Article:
Walk into a supermarket, you most likely to see these slippers, flip-flops hanging like dried fishes on shelves. Commonly, they are known as “rubber shoes”. They are easily considered as cheap and low quality footwear. However, in the world of footwear design, injection is a manufactory technology, which has been taken to a level of style, fashion and design by brands like Crocs, Native, Rains, just to name a few. They are light weight, affordable, stylish and damn comfortable. They are rubberish, and pretty fun to wear or just look at them. They are almost toy like.
So how exactly do you make these “rubber shoes”?
In this article, I am going to introduce you to the world of injection footwear. Simply put, injection is a process of forming a “rubber shoe”. The injection process requires Molding and Machine. Molding is the shape of the shoe, and Machine is where the injection is taking place.
During one of my design and consulting job, I had the opportunity working first hand on a “rubber shoe” from development to production.
The injection molding process is kind of magical. A liquified material and blowing agent(s) are injected into a mold which sometimes could be less than half the size of the final “rubber shoe”. After computerized pressure, temperature, speed and time, “rubber shoe” pops out of the mold once it is open. It is like holding a 3-4 times larger size of a foam in a hand, then release it.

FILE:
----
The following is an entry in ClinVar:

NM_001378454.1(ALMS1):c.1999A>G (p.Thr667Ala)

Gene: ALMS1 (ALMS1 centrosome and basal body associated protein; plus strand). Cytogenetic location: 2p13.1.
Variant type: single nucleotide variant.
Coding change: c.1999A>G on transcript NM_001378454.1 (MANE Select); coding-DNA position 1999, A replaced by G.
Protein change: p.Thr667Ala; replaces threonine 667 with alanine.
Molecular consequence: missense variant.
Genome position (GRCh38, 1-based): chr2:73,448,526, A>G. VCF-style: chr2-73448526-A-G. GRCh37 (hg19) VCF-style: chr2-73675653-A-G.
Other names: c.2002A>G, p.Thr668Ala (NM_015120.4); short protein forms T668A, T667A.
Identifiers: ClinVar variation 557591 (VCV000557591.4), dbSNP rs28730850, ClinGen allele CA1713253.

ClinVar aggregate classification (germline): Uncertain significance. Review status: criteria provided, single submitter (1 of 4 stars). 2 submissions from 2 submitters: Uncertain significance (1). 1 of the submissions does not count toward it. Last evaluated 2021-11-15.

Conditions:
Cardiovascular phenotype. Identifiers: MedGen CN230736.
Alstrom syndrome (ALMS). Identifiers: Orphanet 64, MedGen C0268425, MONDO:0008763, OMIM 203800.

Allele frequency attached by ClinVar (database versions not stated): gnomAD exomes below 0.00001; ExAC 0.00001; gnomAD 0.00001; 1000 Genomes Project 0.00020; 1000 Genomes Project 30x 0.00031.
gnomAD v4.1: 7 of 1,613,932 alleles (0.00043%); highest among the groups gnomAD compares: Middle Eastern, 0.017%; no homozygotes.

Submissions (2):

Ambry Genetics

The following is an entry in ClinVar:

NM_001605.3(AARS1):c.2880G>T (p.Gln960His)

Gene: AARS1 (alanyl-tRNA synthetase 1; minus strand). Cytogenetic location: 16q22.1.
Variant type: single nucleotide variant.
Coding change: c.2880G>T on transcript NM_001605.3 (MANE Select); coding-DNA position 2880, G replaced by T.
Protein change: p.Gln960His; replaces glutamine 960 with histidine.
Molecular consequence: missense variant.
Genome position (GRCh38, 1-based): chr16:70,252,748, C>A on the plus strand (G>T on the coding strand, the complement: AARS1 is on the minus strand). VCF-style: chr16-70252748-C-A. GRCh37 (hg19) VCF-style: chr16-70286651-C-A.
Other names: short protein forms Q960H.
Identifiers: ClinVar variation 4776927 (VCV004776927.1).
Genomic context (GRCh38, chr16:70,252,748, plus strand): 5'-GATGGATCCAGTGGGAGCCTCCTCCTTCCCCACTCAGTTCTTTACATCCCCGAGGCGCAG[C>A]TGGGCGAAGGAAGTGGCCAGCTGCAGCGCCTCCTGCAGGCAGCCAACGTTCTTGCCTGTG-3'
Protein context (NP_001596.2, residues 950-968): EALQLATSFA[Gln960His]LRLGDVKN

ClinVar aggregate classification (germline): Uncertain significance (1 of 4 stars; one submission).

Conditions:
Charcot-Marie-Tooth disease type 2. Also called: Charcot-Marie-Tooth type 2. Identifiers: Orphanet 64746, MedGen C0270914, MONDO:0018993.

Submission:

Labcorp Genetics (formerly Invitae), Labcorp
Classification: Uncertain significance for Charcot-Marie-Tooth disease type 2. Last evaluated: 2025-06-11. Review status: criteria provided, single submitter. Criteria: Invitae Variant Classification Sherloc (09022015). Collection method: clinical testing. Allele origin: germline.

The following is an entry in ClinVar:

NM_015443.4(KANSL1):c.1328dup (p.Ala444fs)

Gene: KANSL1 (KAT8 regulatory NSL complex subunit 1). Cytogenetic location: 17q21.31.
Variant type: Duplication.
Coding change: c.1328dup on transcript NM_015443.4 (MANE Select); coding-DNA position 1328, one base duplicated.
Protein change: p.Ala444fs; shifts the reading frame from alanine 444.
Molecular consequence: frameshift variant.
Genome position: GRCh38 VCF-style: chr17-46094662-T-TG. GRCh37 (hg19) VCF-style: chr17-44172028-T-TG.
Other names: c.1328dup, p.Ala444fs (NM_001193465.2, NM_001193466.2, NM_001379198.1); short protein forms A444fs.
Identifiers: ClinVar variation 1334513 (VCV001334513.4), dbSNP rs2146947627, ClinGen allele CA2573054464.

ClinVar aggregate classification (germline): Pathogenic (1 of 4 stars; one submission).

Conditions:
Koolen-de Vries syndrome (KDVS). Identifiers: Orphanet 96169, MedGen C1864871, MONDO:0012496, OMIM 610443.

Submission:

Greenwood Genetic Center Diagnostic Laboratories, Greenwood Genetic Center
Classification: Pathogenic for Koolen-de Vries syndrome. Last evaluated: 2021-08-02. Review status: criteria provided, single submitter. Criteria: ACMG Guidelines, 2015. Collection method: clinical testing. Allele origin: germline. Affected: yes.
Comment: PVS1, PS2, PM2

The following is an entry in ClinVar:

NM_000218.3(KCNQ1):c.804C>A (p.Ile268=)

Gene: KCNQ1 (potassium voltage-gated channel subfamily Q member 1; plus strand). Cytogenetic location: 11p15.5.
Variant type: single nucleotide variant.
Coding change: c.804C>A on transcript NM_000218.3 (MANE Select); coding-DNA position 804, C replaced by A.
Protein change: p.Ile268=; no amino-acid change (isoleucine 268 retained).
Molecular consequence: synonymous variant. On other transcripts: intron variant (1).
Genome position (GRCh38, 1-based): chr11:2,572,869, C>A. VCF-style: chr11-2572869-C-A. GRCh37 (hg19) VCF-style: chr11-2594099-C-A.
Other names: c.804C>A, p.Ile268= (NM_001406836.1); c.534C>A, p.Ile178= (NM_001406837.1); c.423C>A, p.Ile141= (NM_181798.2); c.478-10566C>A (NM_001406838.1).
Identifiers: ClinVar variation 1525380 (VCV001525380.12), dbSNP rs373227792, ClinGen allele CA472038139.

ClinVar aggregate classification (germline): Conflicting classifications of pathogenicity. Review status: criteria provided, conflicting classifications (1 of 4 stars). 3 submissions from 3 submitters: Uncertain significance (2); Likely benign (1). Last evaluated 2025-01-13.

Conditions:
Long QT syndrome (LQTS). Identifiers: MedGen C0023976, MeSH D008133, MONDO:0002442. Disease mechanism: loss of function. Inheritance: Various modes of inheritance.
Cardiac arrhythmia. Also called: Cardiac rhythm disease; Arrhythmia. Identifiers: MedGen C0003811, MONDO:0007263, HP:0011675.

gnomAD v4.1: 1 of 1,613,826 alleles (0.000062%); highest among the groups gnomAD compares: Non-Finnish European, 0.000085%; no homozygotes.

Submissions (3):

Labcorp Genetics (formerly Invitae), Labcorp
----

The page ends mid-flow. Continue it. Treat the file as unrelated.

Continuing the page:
The determine fact for how big the mold used for injection is actually a design fact. Sometime a design requires certain amount of details. And technicians will have to try out different mold size to see which one is able to produce the best details. The rule is to keep the mold as small as possible without affecting design details.
The mold for “rubber shoes” is one of the most complicated ones in footwear manufactory. These are not your kitchen waffle making molds. These molds are so complicated that the creation of “rubber shoe” mold is a project on its own entirely. In order to create the right size “rubber shoe”, the process of managing the expansion-contraction is very complex, which sometimes the expansion-contraction is even affected by weather because of temperature, moisture, etc. That’s why even the largest footwear manufactory usually out-source the making of “rubber shoe” molds, which requires CNC machines to produce. A series of computing, tooling are involved to create CNC machines.
The liquified material, which is a chemical compound called Ethylene Vinyl Acetate (EVA for short). EVA is widely being known as “expand rubber” or “foam rubber” in manufactory. That’s why these EVA shoes are called “rubber shoes”.
Please take a look at these images I took during my visit to factory.
Please leave comments if you want to know more about “rubber shoes”.